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Modelling the effect of a nutrient imbalance on feeding behaviour and growth in growing pigs - Riet Desmet

Ingesting sufficient nutrients is essential for an optimal performance in growing-finishing pigs.These nutrients may affect behavioural feeding components, like feed intake, meal size and meal frequency. The aim of this study was to gain more insight in the effects of nutrients in the diet on behavioural feeding components and the underlying mechanisms.

In the pig industry, the major goal is to achieve optimal growth and productivity. Ingesting sufficient nutrients is essential for an optimal performance in growing-finishing pigs. Important nutrients are protein, energy and amino acids. These nutrients may affect behavioural feeding components, like feed intake, meal size and meal frequency. The aim of this study was to gain more insight in the effects of nutrients in the diet on behavioural feeding components and the underlying mechanisms. The effects of nutrient deficiency and excess were simulated in a computer simulation model. Two simulations were conducted: In simulation 1, different levels of protein, energy and lysine were simulated over a period of 120 days. Lower levels then the reference diet were used, as well as higher levels. In simulation 2, 4 diets were simulated over a 15 day period: 1. Reference diet (2 g tryptophan/kg), 2. Low tryptophan diet (0.5 g/kg), 3. Reference-low-reference and 4. Low-reference-low. In diet 3 and 4, tryptophan levels changed every 5 days.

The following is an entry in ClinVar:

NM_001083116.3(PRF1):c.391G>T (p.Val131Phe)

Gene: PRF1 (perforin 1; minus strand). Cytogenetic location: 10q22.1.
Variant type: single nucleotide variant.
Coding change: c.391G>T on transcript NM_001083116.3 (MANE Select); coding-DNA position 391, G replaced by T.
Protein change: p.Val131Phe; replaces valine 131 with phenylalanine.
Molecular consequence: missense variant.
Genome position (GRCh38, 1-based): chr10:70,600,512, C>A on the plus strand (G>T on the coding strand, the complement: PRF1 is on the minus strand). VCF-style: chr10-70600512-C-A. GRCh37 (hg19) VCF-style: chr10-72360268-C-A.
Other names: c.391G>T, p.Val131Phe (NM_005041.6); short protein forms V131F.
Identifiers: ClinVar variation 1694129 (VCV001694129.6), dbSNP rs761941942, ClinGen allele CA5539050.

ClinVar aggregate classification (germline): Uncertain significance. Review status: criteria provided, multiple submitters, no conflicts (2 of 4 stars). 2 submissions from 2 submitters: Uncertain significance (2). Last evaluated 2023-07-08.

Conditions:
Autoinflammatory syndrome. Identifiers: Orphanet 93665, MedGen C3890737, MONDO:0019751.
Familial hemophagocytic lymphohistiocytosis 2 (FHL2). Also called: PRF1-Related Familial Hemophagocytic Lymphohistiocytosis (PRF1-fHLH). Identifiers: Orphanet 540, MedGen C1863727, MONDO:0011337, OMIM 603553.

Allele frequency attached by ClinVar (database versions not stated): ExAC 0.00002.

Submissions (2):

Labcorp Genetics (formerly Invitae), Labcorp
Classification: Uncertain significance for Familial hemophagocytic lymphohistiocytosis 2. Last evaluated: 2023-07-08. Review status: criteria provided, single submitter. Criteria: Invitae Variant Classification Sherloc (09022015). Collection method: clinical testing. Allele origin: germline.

In simulation 1, energy affected feed intake due to a changed meal frequency, which was influenced by a changed feeding drive and a changed meal size, which was influenced by a changed satiation level. Lysine and protein, on the other hand, affected feed intake due to a changed meal size, which was explained by a changed satiation level. For all three nutrients, body weight changed with a higher or lower level of the nutrient in the diet due to a different body composition. Energy mainly affected body lipid while protein and lysine mainly affected body protein. In simulation 2, low levels of tryptophan in the diet decreased feed intake via a lower meal frequency and meal size. After a period fed a low tryptophan diet, pigs did not compensate for this deficiency.

It is concluded that protein, energy and amino acids are important nutrients in a growing-finishing pigs diet. They affect feeding behaviour and growth differently. The model shows that changing protein levels changed satiation which affected meal size. While changing levels of energy changed both feeding drive and satiation, which had effects on meal frequency and meal size. Changes in body weight and growth can be explained by a different body composition.

Student: REJ Desmet

Supervisor: ing I Boumans, MSc

24 Ects